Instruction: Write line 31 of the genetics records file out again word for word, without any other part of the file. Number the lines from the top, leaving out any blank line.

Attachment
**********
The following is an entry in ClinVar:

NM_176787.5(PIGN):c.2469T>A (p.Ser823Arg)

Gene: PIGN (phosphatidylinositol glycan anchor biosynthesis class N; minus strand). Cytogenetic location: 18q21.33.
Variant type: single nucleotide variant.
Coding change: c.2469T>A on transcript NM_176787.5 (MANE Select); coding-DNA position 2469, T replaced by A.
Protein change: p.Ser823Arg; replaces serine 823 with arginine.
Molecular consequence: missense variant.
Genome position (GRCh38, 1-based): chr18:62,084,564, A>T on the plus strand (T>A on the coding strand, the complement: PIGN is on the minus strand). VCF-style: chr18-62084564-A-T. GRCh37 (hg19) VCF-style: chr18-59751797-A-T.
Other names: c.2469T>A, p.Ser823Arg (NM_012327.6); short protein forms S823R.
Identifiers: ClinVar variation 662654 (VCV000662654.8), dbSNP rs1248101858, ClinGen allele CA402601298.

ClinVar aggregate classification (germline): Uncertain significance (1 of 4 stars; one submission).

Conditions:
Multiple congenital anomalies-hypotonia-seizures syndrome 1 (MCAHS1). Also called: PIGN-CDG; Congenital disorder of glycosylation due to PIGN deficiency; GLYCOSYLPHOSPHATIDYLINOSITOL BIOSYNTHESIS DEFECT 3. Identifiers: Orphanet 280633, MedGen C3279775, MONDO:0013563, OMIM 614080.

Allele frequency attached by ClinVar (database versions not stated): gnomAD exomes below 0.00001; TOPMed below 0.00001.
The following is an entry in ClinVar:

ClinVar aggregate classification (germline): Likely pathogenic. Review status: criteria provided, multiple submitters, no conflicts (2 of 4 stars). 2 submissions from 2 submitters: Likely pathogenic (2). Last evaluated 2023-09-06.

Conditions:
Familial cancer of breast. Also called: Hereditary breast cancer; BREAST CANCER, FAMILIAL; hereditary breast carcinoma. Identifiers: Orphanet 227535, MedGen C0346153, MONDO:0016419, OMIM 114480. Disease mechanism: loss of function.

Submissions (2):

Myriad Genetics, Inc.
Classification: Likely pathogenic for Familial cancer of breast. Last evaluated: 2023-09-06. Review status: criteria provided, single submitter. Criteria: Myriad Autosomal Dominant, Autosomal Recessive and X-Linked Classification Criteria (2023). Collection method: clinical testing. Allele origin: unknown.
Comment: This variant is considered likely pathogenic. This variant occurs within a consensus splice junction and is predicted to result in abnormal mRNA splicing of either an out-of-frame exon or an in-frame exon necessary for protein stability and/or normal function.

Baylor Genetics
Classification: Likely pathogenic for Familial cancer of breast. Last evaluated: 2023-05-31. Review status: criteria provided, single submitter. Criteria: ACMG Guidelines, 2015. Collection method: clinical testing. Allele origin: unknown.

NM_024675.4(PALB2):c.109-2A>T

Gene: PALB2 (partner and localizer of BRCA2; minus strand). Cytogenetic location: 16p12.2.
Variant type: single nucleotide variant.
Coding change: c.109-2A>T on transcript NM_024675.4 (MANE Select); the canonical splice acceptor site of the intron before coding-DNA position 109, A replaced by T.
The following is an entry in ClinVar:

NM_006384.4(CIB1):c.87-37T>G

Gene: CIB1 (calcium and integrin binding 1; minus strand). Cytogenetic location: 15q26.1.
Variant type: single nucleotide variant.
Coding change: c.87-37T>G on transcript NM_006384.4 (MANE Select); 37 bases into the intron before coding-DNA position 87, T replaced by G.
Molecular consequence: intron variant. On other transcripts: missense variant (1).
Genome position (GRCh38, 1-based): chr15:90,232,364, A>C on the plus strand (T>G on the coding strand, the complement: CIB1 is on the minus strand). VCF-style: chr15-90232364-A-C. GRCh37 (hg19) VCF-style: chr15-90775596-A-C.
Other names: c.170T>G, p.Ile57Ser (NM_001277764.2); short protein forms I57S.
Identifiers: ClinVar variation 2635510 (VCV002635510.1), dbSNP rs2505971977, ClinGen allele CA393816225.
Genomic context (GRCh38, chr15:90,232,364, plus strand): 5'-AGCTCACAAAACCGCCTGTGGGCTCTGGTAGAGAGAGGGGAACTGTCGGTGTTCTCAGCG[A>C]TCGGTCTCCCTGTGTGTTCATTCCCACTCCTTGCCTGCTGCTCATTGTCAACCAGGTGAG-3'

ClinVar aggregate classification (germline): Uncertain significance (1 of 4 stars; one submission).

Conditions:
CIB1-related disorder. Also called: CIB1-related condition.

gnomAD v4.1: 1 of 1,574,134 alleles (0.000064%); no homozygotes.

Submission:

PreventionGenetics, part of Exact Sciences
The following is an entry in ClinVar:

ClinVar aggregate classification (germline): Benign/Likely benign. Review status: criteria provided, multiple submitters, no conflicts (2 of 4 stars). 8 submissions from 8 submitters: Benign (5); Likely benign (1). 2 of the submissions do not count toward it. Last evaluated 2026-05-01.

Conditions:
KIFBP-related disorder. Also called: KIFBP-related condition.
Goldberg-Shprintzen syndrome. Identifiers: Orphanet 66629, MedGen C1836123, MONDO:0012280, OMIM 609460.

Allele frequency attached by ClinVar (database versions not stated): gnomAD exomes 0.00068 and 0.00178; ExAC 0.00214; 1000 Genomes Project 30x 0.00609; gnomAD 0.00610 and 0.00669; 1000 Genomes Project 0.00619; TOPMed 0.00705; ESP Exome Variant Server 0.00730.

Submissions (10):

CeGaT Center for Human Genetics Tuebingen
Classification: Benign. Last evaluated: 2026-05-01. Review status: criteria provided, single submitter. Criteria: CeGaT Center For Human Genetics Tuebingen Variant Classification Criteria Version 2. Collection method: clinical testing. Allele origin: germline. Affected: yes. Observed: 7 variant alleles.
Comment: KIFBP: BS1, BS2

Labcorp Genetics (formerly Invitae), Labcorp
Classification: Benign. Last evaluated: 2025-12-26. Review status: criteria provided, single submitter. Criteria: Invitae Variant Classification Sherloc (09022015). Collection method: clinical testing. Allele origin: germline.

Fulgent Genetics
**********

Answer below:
Gene: CIB1 (calcium and integrin binding 1; minus strand). Cytogenetic location: 15q26.1.